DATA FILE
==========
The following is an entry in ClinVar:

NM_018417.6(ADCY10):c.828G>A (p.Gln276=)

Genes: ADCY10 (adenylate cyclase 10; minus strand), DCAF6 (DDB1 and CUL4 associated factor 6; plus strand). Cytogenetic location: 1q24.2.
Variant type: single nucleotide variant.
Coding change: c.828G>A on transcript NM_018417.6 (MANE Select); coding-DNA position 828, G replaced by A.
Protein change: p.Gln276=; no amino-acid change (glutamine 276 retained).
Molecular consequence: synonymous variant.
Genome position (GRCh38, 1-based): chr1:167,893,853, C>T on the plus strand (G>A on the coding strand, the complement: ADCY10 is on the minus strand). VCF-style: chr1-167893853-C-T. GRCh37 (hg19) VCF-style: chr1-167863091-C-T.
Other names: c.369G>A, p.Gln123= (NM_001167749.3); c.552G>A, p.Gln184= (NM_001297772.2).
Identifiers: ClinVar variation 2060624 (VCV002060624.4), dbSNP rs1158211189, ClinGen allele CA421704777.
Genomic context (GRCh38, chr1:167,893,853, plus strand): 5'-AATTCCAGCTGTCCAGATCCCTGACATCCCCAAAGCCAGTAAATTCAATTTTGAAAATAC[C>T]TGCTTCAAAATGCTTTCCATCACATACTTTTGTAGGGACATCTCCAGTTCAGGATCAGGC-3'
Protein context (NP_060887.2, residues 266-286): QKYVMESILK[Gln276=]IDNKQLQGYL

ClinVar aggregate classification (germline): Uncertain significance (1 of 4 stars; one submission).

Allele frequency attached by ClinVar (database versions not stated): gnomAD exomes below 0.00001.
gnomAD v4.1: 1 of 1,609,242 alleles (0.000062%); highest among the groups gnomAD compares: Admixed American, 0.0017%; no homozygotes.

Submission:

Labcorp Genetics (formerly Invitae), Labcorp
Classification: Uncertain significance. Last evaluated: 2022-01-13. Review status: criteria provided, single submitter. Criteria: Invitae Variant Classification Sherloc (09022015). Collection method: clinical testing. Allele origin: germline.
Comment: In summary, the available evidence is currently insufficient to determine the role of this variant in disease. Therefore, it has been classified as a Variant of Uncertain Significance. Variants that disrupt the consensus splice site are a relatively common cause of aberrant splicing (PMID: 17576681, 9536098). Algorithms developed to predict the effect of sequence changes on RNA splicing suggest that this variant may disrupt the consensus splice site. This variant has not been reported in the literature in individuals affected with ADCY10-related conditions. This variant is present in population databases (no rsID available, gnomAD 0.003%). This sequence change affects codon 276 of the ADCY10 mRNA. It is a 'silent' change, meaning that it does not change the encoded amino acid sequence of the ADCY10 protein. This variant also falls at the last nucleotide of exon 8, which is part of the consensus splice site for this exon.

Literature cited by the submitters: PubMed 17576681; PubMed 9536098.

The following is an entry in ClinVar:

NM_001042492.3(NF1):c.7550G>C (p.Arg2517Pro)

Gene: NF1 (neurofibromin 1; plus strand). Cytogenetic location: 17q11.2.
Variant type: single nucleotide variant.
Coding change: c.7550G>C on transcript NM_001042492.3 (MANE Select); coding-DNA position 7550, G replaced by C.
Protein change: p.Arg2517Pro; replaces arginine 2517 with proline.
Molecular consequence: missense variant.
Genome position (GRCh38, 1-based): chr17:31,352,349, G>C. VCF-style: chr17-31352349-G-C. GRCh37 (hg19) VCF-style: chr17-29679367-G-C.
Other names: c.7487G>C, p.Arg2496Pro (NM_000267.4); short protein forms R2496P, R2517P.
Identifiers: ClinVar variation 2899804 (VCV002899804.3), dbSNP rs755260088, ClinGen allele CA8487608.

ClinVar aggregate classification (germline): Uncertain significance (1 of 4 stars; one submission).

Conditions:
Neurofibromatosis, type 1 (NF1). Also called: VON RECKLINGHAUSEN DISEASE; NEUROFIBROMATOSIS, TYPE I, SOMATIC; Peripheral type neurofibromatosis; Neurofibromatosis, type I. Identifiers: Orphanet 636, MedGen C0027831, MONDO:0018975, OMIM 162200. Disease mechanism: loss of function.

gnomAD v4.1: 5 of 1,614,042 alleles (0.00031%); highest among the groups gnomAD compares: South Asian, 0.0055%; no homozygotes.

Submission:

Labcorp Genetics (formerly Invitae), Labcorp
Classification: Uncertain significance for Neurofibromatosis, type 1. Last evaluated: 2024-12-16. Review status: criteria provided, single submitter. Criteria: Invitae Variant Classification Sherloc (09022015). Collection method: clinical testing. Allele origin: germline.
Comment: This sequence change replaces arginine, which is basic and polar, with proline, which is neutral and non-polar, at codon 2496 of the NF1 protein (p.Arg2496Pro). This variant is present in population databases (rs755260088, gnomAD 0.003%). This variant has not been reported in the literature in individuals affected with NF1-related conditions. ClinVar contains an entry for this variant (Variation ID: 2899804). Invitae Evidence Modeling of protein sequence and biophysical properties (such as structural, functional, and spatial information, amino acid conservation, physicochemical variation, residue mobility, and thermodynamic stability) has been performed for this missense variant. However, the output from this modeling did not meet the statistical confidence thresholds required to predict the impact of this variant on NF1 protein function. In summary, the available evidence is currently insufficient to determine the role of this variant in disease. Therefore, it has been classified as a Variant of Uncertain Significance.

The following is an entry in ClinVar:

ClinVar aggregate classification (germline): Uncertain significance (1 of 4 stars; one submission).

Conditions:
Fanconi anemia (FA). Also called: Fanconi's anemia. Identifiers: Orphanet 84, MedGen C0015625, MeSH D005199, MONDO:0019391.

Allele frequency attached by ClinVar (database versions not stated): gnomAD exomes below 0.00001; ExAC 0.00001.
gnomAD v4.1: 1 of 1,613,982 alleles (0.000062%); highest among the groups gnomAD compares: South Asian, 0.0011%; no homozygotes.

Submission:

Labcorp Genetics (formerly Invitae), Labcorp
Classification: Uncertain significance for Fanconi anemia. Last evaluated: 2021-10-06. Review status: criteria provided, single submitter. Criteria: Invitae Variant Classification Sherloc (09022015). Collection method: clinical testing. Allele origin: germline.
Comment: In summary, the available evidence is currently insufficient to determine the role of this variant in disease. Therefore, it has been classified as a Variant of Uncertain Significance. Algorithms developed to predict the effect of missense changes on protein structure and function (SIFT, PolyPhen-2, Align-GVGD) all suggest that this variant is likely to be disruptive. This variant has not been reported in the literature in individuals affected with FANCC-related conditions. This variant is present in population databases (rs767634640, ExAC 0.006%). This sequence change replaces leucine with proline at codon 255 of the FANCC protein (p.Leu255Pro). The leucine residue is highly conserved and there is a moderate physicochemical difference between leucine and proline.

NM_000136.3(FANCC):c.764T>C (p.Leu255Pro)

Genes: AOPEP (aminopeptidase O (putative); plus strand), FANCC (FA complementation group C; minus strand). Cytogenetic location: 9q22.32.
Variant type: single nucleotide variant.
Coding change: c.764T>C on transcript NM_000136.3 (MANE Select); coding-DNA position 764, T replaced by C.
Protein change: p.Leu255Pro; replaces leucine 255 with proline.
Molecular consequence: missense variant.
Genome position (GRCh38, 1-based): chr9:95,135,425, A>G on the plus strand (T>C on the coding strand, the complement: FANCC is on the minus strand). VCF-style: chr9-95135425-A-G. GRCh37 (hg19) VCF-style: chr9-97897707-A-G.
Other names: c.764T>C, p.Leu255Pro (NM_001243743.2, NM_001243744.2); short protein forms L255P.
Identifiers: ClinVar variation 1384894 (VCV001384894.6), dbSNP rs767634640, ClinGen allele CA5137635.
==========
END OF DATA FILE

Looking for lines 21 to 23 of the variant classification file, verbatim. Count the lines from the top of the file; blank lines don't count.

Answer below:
The following is an entry in ClinVar:

NM_001042492.3(NF1):c.7550G>C (p.Arg2517Pro)

Gene: NF1 (neurofibromin 1; plus strand). Cytogenetic location: 17q11.2.